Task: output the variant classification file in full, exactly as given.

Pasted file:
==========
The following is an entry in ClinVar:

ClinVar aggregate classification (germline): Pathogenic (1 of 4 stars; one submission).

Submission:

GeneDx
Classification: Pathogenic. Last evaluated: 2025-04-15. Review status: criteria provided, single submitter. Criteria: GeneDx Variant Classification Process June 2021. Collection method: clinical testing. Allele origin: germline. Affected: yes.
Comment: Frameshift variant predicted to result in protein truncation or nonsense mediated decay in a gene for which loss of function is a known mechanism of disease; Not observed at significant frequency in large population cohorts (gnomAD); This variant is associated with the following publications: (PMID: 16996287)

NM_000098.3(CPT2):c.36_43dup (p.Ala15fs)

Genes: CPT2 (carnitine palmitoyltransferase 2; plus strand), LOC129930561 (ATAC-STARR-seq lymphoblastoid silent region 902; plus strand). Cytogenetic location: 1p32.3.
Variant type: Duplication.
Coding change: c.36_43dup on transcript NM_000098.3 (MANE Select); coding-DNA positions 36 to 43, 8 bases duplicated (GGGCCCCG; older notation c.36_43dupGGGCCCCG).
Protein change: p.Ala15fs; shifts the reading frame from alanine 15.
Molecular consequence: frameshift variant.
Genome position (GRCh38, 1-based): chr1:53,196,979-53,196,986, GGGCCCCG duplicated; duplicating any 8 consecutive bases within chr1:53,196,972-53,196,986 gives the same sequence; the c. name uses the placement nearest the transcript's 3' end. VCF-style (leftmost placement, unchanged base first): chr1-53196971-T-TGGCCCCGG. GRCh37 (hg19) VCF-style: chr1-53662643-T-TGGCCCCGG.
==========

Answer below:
The following is an entry in ClinVar:

ClinVar aggregate classification (germline): Pathogenic (1 of 4 stars; one submission).

Submission:

GeneDx
Classification: Pathogenic. Last evaluated: 2025-04-15. Review status: criteria provided, single submitter. Criteria: GeneDx Variant Classification Process June 2021. Collection method: clinical testing. Allele origin: germline. Affected: yes.
Comment: Frameshift variant predicted to result in protein truncation or nonsense mediated decay in a gene for which loss of function is a known mechanism of disease; Not observed at significant frequency in large population cohorts (gnomAD); This variant is associated with the following publications: (PMID: 16996287)

NM_000098.3(CPT2):c.36_43dup (p.Ala15fs)

Genes: CPT2 (carnitine palmitoyltransferase 2; plus strand), LOC129930561 (ATAC-STARR-seq lymphoblastoid silent region 902; plus strand). Cytogenetic location: 1p32.3.
Variant type: Duplication.
Coding change: c.36_43dup on transcript NM_000098.3 (MANE Select); coding-DNA positions 36 to 43, 8 bases duplicated (GGGCCCCG; older notation c.36_43dupGGGCCCCG).
Protein change: p.Ala15fs; shifts the reading frame from alanine 15.
Molecular consequence: frameshift variant.
Genome position (GRCh38, 1-based): chr1:53,196,979-53,196,986, GGGCCCCG duplicated; duplicating any 8 consecutive bases within chr1:53,196,972-53,196,986 gives the same sequence; the c. name uses the placement nearest the transcript's 3' end. VCF-style (leftmost placement, unchanged base first): chr1-53196971-T-TGGCCCCGG. GRCh37 (hg19) VCF-style: chr1-53662643-T-TGGCCCCGG.